Brian’s self-sabotage admission sparked discussion in the team. How you manage your time is something only you can figure out, but there are tools to support any workflow. These are the tools I use; it's not an exhaustive list, but the tools that work for me. I’m executive assistant to our VP of engineering, I produce videos, organise events, manage day to day calendars. My tasks can span hours, weeks or months.
Most of my workload is tracked with Azendoo. I keep my to-do list for any one day in view all the time, adding any new tasks to the list as soon as they arrive. This keeps me focused as soon as I start in the morning. Items I can't act on bother me, so having them constantly visible keeps me pushing to get them off the board.
Azendoo is a great fit for me:
- Quick and frictionless to add tasks, with the option to add more detail if necessary.
- A desktop version to keep on screen as a reminder.
- An archive, it’s easy to reflect on what you’ve done.
- Good collaboration with the rest of the team.
Though not a perfect fit (there’s no prioritisation of tasks just yet) I’m excited to see where they go. Azendoo use Intercom too, so I know it’s easy to get in touch when I need to.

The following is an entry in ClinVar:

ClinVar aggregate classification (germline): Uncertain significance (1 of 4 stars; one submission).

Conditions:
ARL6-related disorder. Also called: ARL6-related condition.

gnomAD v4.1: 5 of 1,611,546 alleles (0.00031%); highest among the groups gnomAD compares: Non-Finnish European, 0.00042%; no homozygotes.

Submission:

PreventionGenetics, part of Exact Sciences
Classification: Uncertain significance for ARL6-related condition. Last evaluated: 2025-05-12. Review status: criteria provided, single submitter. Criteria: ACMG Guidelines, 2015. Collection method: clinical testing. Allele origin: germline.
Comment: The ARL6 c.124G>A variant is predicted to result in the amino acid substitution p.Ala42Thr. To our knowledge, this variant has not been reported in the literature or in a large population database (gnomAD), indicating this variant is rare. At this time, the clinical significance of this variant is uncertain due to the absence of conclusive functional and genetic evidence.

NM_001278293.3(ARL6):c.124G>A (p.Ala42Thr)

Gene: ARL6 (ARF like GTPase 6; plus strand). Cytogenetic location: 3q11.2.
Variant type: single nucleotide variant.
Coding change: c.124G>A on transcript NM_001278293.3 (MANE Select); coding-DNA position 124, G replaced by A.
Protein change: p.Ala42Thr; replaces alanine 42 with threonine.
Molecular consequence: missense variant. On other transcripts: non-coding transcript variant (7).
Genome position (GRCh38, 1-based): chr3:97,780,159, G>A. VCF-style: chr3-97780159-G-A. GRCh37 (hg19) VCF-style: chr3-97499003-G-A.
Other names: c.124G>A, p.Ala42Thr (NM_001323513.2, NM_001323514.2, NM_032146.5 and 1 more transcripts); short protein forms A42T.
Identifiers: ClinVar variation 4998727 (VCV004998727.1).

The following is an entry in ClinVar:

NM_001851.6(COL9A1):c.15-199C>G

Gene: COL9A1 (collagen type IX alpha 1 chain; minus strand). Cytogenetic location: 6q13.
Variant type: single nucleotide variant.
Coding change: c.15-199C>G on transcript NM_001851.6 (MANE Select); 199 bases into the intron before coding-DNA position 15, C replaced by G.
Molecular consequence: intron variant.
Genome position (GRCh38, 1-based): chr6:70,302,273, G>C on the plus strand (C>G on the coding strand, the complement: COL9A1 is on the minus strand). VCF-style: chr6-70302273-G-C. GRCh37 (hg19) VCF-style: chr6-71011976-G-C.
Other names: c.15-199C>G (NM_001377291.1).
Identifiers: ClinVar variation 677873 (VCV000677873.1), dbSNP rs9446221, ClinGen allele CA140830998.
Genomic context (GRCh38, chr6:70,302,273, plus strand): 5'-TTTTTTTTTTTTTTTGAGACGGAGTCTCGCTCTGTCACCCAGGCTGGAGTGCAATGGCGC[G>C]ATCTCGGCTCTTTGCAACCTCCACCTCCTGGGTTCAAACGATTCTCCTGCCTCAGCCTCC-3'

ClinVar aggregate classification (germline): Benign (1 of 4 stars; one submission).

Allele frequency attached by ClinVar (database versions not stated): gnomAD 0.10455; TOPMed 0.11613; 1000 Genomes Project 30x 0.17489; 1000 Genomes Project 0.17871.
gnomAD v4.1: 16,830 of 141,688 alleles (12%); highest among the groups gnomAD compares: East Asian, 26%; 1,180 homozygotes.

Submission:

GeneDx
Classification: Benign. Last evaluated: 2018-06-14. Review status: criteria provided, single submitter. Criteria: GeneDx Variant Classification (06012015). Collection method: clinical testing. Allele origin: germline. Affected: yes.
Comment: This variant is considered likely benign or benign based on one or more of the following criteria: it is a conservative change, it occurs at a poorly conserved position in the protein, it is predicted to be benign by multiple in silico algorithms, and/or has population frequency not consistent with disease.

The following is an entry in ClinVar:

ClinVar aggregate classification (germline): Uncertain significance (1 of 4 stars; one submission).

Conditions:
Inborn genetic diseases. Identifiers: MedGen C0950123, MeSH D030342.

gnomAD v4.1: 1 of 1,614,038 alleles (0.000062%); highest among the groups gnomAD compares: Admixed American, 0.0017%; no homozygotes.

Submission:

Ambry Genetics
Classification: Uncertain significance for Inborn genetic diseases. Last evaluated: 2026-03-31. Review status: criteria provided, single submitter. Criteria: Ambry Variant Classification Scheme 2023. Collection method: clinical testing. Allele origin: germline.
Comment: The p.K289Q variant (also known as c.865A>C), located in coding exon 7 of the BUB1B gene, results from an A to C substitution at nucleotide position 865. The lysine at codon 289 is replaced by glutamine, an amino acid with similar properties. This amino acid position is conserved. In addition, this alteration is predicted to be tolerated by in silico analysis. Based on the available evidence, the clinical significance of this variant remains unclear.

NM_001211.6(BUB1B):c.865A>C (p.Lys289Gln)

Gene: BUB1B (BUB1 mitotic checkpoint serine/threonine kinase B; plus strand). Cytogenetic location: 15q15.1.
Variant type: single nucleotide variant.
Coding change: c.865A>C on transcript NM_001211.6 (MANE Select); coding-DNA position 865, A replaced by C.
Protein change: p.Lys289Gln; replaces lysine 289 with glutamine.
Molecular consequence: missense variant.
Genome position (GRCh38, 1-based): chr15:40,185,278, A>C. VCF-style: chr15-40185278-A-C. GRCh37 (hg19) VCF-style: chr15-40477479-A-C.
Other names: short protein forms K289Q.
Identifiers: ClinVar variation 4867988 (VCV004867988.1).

My detailed planning happens in Google Docs. Docs killer feature is effortless collaboration. Traditional desktop office suites might have a plusher editing experience, but you’re on your own when it comes to editing with multiple people. Nothing comes close to the fine-grained sharing and collaboration features of the Google suite.
I divide my inbox into two buckets: active and ongoing. This beats the unpredictability of Boomerang’s snooze feature for me. I’ve had several snoozed emails come back at once and bamboozle an already planned day. Having a separate bucket frees me from potential distraction while not dropping them completely from sight.
The multiple inbox lab in Gmail lets me structure my mailbox in the following way:
- Item to do 1
- Item to do 2
- Item to do 3
- Ongoing item a
- Item awaiting response b
- Receipt not yet filed
Active contains messages I haven't responded to, or will require a to-do item before I can archive. I try to keep this below 20.
Ongoing messages don’t require any action from me, but may need to be recalled quickly. Travel itineraries, for example. Once the project, trip or task is complete I'll submit the receipts, and archive. This generally runs a little higher, around 40-55 messages.
Like a good engineering approach, how you work should iterate and evolve. Reflecting on my process, and its effectiveness, means what I use today is very different from six months ago.